A federal agency unnecessarily destroyed $170,000 worth of computing hardware, and planned to destroy $3 million more, in response to garden-variety malware that posed no “significant risk” and was easy to guard against. The agency would have destroyed far more, if budget cuts had not forestalled it from doing so. The agency that idiotically did this, the Economic Development Administration (EDA), “intended to resume this” destruction “once funds were available.”
The fact that agencies do this sort of thing when they get enough money to afford such waste is yet another argument for budget cuts such as the sequester, which leave agencies with less money to engage in such folly.
My colleagues previously explained why the EDA is wasteful and economically harmful and should be abolished. (The EDA wastes money on “convention centers” that “are economic losers,” and its meddling resulted in “the loss of 331 jobs and millions of dollars in economic activity in Brisbane,” California.)
The sequestration’s automatic budget cuts will help the economy in the long run, as we previously noted, citing the Congressional Budget Office’s analysis of the so-called “fiscal cliff.” Wells Fargo’s chief economist now says that the sequestration will be economically helpful in the long term. As Wells Fargo economists noted, the sequester will “eventually help the economy grow faster than it would have otherwise,” since “the sequester will reduce future budget deficits — and with them the odds of federal borrowing costs increasing several years from now.”
In its unsuccessful attempt to force the repeal of the sequester’s budget cuts, the Obama administration exaggerated the sequester’s short-run impact (such as falsely claiming it would result in budget cuts at a non-existent agency that had already closed its doors.) Obama administration officials claimed that there was little room for cuts in the federal budget. But they were plainly wrong. A June 30 Washington Post story provides additional evidence, noting that while “They said the sequester would be scary. Mostly, they were wrong.” “Before ‘sequestration’ took effect, the Obama administration issued specific — and alarming — predictions about what it would bring. There would be one-hour waits at airport security. Four-hour waits at border crossings. Prison guards would be furloughed for 12 days. FBI agents, up to 14. But none of those things happened.” All of these alarmist predictions by the Obama administration were false.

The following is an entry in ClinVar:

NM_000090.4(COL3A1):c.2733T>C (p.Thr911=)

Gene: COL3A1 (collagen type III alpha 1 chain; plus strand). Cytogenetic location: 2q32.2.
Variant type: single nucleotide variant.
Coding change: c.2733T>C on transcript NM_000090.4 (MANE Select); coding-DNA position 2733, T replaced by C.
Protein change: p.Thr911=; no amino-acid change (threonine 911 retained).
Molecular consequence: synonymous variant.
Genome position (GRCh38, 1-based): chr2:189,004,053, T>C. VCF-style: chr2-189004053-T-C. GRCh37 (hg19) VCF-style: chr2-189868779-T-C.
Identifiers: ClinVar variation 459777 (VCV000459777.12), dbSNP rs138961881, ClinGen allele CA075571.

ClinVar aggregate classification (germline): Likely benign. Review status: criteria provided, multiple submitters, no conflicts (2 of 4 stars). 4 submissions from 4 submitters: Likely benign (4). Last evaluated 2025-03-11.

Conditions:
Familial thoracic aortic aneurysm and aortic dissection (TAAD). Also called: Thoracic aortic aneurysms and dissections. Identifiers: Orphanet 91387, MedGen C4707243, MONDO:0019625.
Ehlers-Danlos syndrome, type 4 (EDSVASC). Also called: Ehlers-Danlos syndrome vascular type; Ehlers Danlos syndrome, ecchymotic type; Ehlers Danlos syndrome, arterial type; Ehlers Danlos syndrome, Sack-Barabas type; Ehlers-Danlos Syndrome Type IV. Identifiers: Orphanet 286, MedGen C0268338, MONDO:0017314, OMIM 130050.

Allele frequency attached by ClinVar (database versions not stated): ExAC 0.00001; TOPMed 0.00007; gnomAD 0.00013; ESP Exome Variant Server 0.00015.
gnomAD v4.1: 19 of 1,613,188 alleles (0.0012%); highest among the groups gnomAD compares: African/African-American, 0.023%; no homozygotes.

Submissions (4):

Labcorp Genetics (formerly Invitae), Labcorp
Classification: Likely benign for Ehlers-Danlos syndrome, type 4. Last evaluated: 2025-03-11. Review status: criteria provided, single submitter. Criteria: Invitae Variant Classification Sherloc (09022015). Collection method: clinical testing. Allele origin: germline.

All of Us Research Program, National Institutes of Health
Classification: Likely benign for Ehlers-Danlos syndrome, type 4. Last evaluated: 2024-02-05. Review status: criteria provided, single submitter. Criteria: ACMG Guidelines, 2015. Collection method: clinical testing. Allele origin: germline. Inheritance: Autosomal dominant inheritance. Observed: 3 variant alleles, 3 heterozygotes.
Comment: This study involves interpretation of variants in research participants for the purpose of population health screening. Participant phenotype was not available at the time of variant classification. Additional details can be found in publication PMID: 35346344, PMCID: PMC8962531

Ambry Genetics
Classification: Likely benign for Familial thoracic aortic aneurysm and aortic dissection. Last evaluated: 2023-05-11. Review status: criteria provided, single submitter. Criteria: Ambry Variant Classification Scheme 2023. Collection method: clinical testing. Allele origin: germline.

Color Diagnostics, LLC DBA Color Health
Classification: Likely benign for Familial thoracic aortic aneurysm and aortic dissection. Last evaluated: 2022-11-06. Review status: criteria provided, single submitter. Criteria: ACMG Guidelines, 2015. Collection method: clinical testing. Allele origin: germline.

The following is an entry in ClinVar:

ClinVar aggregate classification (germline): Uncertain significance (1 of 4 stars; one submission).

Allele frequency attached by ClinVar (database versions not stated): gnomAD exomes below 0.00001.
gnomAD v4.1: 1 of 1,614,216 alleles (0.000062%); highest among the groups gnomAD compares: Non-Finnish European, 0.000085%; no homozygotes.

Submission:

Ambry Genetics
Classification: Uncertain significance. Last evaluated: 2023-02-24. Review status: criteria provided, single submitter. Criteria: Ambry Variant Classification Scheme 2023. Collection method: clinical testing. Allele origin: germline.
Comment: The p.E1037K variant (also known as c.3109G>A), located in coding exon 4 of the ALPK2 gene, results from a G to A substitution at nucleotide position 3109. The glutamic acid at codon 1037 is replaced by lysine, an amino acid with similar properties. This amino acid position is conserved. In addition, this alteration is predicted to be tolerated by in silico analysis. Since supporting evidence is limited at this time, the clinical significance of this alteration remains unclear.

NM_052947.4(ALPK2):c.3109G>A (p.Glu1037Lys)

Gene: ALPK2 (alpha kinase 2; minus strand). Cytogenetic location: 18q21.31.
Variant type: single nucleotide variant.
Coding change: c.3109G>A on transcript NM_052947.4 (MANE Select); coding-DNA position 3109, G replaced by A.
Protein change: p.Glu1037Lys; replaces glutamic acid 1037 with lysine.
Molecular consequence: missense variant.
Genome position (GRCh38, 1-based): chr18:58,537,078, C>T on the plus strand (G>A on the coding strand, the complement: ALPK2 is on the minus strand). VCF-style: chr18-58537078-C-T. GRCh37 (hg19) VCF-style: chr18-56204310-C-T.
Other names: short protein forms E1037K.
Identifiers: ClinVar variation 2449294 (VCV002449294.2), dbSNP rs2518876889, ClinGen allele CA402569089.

While the sequester will help the economy in the long term, its economic impact in the short run is less clear. Harvard University economist Jeffrey Miron argues the “sequester will be good for the economy” right now, helping the real economy by reducing government spending that includes “pure waste,” yet is classified as part of GDP; and by increasing production of things of real value. In his view, “the main problem with the sequester is that it is too small; it will reduce the deficit only slightly and scale back misguided government only a little. But it’s a start.” The economy grew after the sequester went into effect, although the unemployment rate has been consistently high for the last four and a half years, even as federal spending mushroomed upwards from 2008-2012, violating Obama’s 2008 campaign pledge of a “net spending cut.”
The sequester has already had eliminated some wasteful government spending, such as cutting agencies’ unnecessary “conference expenses.” As Cato Institute budget experts have noted, most of these cuts are long overdue, and would be justified even if the budget deficit were not as huge as it is.